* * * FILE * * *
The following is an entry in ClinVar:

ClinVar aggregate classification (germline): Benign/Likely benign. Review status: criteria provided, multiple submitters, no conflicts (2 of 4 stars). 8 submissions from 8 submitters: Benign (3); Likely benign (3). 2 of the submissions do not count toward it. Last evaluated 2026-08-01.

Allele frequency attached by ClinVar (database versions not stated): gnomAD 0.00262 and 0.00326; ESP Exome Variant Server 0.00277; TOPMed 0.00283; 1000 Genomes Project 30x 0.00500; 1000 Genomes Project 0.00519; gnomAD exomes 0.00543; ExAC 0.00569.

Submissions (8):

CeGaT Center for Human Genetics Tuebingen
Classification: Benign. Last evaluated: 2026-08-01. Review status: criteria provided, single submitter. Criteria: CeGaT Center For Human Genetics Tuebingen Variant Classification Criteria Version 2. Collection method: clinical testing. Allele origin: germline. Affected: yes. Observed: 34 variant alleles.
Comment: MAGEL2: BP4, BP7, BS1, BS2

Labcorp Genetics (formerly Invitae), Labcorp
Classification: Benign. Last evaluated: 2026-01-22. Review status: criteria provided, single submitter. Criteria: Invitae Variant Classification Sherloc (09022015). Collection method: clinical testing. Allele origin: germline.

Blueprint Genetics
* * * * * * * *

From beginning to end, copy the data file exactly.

The following is an entry in ClinVar:

ClinVar aggregate classification (germline): Benign/Likely benign. Review status: criteria provided, multiple submitters, no conflicts (2 of 4 stars). 8 submissions from 8 submitters: Benign (3); Likely benign (3). 2 of the submissions do not count toward it. Last evaluated 2026-08-01.

Allele frequency attached by ClinVar (database versions not stated): gnomAD 0.00262 and 0.00326; ESP Exome Variant Server 0.00277; TOPMed 0.00283; 1000 Genomes Project 30x 0.00500; 1000 Genomes Project 0.00519; gnomAD exomes 0.00543; ExAC 0.00569.

Submissions (8):

CeGaT Center for Human Genetics Tuebingen
Classification: Benign. Last evaluated: 2026-08-01. Review status: criteria provided, single submitter. Criteria: CeGaT Center For Human Genetics Tuebingen Variant Classification Criteria Version 2. Collection method: clinical testing. Allele origin: germline. Affected: yes. Observed: 34 variant alleles.
Comment: MAGEL2: BP4, BP7, BS1, BS2

Labcorp Genetics (formerly Invitae), Labcorp
Classification: Benign. Last evaluated: 2026-01-22. Review status: criteria provided, single submitter. Criteria: Invitae Variant Classification Sherloc (09022015). Collection method: clinical testing. Allele origin: germline.

Blueprint Genetics